Monemvasia, a name which derives from moni emvasis, the Greek for "single entrance", is a trucated mass of rock Attached, tentatively, to the eastern coast of Laconia by a slender modern causeway.
A true island known as the "Gibraltar of Greece" , Monemvasia was settled in the sixth century AD. by Lacedaemonians fleeing Sparta.Monemvasia with its unique archaeological site and multi-aspect culture, bears living witness to age-old traditions.
Lying at the crossroads of important Byzantine sea-ways in the Eastern Mediterranean and with close political and cultural ties to both Mystras and Constantinople, Monemvasia soon became a flourishing naval power with an enviable economy.Peloponnese Tour Classical Tour
Thanks to the city's political significance, emperors and despots of Morea established the Metropolitan See there and respected it particularly, giving the celebrated town tremendous commercial advantages.
Bereft of its former glory in the wake of 1463, the city succumbed to successive Venetian and Turkish occupations. The short-lived second Venetian occupation of the Peloponnese (1685-1715) brought changes to the way of life in the land and Monemvasia followed the general course of history.
The city became one of the four capitals of the Reign of Morea and mush interest was shown in building there. Splendid Christian monuments were raised while others were renovated or repaired and the land enjoyed social and economic well-being. After 1828 the course of the formerly illustrious Byzantine walled-city followed that of the newly-founded Greek state. The surviving wealth of monuments in the city stands today as a stalwart witness of the great past.
The Church of Hagios Nicolaos is a monumental edifice of the second period of Venetian rule built on the site of two earlier churches with money donate by the renowned philosopher Andreas Likinios in 1703, as a verse inscription on a stone plaque.
Nearly 15 centuries of continuous habitation have made the now depopulated town at the foot of the rock, and the Byzantine citable-town, totally deserted atop the cliffs, a fascinating and unique architectural gem.
Monemvasia's medieval heritage has been preserved and restored under the careful and informed guidance of two Athenian architects. Since 1964, both upper and lower towns have been under the aegis of the Greek Archaeological Service. The upper citable has become an archaeological site, where no further building may take place, and the lower town, a historic monument, whose structures may be renovated only according to state- approved plans. Alexander and Harry Kalligas, the husband and wife team responsible for restoring the medieval buildings to their former glory, treat each commission with the same respect as an archaeological excavation though they do not want the town merely preserved but lived in.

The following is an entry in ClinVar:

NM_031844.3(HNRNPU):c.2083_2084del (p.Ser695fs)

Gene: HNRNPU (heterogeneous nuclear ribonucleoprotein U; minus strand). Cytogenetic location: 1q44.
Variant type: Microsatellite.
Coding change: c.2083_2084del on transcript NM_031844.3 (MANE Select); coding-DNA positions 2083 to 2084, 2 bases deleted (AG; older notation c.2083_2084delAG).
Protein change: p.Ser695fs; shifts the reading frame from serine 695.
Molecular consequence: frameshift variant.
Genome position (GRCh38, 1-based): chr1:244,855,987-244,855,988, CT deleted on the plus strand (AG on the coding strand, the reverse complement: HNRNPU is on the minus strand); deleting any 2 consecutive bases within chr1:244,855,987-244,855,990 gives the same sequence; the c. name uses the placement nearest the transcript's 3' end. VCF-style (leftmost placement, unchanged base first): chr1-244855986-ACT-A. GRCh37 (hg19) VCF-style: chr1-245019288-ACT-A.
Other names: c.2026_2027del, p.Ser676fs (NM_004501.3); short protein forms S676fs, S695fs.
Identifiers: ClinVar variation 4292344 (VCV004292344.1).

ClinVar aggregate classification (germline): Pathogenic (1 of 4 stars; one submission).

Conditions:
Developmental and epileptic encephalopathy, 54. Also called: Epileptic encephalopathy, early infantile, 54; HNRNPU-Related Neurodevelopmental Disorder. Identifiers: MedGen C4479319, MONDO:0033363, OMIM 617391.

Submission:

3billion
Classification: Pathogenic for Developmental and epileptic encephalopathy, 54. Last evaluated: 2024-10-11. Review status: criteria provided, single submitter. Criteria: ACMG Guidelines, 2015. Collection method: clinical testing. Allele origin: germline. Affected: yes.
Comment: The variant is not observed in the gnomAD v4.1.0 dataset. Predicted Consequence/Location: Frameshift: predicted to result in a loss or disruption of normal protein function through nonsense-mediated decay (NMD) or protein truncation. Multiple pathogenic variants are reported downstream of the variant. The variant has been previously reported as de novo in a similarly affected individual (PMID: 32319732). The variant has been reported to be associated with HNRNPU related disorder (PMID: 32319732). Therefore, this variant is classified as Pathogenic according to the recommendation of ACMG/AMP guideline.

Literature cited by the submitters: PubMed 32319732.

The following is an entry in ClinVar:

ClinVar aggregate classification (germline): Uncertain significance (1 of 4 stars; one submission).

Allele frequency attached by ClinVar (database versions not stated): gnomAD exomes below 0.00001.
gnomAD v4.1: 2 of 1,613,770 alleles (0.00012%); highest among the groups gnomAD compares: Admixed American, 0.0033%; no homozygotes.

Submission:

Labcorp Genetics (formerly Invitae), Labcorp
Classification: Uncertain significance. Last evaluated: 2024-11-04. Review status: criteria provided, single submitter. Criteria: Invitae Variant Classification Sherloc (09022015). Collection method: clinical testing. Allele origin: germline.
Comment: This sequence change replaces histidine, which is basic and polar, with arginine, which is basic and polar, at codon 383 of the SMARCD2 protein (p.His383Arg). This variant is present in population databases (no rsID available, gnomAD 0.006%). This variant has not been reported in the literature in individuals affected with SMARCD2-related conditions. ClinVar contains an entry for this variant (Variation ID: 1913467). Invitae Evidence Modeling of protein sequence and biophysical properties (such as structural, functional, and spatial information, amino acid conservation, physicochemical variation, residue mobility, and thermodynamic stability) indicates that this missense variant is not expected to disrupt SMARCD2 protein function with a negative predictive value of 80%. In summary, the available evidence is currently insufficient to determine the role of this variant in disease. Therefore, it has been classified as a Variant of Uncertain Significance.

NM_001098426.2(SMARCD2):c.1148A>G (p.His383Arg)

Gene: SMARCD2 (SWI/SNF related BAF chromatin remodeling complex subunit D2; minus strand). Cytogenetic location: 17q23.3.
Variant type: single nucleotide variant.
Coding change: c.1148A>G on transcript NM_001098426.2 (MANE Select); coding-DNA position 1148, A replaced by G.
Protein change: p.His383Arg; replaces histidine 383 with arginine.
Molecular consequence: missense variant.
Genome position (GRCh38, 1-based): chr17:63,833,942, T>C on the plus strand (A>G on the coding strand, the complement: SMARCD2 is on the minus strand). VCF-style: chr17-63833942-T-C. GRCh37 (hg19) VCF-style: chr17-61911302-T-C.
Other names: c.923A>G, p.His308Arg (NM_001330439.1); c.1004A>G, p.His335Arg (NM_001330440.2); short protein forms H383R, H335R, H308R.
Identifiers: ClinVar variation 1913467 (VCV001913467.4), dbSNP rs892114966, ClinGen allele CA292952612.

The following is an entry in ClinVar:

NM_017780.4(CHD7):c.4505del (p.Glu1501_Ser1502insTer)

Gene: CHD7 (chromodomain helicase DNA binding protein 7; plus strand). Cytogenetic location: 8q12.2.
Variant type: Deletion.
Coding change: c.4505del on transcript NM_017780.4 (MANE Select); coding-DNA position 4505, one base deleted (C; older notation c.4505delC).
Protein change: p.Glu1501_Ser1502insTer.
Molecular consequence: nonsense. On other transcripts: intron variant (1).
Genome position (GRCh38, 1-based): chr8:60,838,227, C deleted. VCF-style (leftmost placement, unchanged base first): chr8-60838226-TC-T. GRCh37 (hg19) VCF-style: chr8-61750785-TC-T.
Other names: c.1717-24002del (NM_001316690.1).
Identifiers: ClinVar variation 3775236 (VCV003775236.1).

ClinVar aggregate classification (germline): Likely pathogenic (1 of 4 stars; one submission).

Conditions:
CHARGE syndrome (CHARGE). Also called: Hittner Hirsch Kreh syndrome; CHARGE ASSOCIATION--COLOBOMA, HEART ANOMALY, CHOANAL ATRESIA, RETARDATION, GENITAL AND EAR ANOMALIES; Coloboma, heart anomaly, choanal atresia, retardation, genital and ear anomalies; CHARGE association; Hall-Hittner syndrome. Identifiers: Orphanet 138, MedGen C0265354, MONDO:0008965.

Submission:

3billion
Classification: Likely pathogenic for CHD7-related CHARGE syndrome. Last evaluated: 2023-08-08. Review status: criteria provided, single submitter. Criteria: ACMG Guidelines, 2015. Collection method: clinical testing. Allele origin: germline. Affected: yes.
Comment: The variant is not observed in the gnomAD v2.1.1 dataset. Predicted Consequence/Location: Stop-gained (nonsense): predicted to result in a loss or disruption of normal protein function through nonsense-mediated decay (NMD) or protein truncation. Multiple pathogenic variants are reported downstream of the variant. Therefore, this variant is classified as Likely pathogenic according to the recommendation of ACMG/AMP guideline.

The new Municipality of Monemvasia was created by the " Capodistrias" plan. Its capital is the town of Monemvasia and it includes the villages of Angelona, Aghios Demetrios, Aghios Ioannis, Aghios Nicoloaos, Velles, Elliniko, Lira, Nomia, Talanta. It has 4,660 residents. The settlement of New Monemvasia, known as "Yefira", at the entrance to the Castle (Kastro) provides tourist facilities for the Castle and the surrounding area. Apart from its development as a tourist resort, Monemvasia has very good agricultural produce (olive oil, citrus fruit, a small industry producing traditional almond sweets, confectionery and sesame sweets. The local wines are exceptional (from the barrel and standardized) and some of these are organically produced. Mani
Stone-built walls surround the yards, which are guarded by beautiful, heavy, wooden gates. Fortunately, many of these buildings now have been restored and modernized properly, and several have been turned into hotels and pensions, retaining the traditional style. What is more important is that the area has kept its serenity and is rarely crowded with people